The value of warm ups before Asana (Yoga posture) practice cannot be understated in Yoga, and in life. Warm ups reduce the chance of injury to the practitioner. The time spent doing warm ups can vary due to the purpose.
The age of the students, the time of day, the outside temperature, and the purpose of the warm up, can be factors, which determine the time frame. When I teach a Chair Yoga class, the warm ups may take 30 minutes or more because the median age in the class is 70 years of age.
In relation to this, and for safetys sake, warm ups, before personal Yoga practice, exercise, or any sport, tend to be longer as we age. Morning warm ups should be longer than evening, if we are on a regular day time schedule (rising in the morning and sleeping at night).
Muscles tend to contract as we sleep, so we should be careful not to strain them in the morning. The muscles also tend to tense up in the winter, so time of year and the region where you live can be a factor.
Finally, the purpose of the warm up may also differ. Older students, who practice in Vinyasa or Power Yoga classes, should warm up, a little more, than younger students. Older students should be aware of pre-existing injuries and take care of them.
It seems obvious now, but age is a big factor in the the amount of time spent doing warm ups. Medical condition and pre-existing injury are also factors.
If 10 minutes is average - Maybe we should add 5 minutes for every 10 years we are over 30.
So I would have to do 10 minutes, while Paul would have to warm up for 20.
This would also explain why some elder students are in classes early and already warming up. The elder student has the wisdom to care for his or her body in an educated way. The student who ds not warm up, lacks wisdom, experience, and Yogic education.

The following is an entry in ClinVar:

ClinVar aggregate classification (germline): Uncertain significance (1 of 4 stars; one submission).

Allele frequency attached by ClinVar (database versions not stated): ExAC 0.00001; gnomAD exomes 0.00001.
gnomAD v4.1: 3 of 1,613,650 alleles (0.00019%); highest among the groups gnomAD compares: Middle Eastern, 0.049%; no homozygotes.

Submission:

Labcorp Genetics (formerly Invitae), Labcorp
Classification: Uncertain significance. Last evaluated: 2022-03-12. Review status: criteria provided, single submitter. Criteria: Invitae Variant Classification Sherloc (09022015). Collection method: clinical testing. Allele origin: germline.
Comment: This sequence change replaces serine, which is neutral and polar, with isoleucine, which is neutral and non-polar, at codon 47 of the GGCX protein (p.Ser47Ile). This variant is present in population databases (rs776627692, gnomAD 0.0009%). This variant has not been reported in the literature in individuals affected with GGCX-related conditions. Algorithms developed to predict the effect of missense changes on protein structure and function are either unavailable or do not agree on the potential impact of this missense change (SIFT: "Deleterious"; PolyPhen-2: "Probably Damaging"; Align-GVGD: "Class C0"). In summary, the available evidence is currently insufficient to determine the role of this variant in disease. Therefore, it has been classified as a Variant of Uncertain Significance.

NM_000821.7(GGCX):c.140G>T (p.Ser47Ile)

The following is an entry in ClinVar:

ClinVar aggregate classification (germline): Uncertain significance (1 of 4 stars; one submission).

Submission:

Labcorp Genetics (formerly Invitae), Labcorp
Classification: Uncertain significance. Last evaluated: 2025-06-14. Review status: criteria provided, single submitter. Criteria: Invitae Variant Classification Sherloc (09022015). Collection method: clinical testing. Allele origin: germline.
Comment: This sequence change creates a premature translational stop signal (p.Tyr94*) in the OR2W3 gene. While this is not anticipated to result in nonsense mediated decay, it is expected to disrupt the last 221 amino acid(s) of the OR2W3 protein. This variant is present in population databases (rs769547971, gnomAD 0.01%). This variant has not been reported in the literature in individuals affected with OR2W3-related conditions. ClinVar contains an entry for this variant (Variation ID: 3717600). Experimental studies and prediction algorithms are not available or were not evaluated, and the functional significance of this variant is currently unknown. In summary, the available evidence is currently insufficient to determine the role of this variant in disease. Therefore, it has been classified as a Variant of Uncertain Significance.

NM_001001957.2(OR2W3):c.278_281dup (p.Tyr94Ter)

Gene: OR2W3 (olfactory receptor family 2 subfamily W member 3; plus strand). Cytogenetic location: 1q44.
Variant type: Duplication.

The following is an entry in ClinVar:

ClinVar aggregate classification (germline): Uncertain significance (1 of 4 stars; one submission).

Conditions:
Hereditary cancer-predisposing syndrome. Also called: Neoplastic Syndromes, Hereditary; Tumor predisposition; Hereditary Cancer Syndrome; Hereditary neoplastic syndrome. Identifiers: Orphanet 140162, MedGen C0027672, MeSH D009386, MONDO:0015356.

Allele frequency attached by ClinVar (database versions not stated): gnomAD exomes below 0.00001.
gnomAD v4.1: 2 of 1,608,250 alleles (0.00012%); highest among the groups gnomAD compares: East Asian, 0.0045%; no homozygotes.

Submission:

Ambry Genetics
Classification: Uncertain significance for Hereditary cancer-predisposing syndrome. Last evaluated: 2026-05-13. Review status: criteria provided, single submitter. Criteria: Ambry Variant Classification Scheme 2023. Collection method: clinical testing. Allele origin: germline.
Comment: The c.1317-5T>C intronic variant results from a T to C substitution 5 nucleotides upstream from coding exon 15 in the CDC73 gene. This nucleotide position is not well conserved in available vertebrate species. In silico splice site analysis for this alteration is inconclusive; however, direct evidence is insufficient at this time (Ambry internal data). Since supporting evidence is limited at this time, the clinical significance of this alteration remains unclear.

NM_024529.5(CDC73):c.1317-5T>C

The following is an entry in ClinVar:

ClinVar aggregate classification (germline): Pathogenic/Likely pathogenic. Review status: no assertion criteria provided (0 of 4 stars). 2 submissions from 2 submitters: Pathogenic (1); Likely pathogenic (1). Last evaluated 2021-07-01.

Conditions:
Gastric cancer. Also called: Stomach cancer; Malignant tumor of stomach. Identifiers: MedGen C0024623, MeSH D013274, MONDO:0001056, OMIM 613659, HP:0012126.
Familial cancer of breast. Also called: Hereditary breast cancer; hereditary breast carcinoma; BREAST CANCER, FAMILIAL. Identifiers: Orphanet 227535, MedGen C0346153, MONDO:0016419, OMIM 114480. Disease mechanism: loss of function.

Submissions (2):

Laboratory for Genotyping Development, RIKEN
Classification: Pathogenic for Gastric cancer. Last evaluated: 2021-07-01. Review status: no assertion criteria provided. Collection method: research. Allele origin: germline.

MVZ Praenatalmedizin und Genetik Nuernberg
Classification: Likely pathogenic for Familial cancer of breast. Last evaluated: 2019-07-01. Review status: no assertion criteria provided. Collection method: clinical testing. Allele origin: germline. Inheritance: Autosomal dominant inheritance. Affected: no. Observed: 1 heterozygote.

My warm up secret has been revealed.
Now you know why I always show up early.
Have a nice week.
Then, is there any truth to the ideas that advanced yoga students do not have to warm up as long as beginners? Some yoga teachers tell beginners to warm up more than the advanced students. Could you please explain what that is all about?
If you love your teacher, don't read this, but I have to tell the truth.
Telling beginners that advanced students don't have to warm up is an opportunity to puff up the teachers ego or inflate the ego of "advanced" Yoga students. And it sounds like pure fiction. Probably some elitist teacher nonsense to make less flexible students feel like they are not good enough to be in the advanced Yoga club. Everyone needs to warm up, no matter how flexible they are. Besides, as has been explained many times on this forum and at Paul's Blog: An advanced Yogi is not defined by physical mastery. An advanced Yogi has invested some serious time in practice and there are many many facets of Yoga.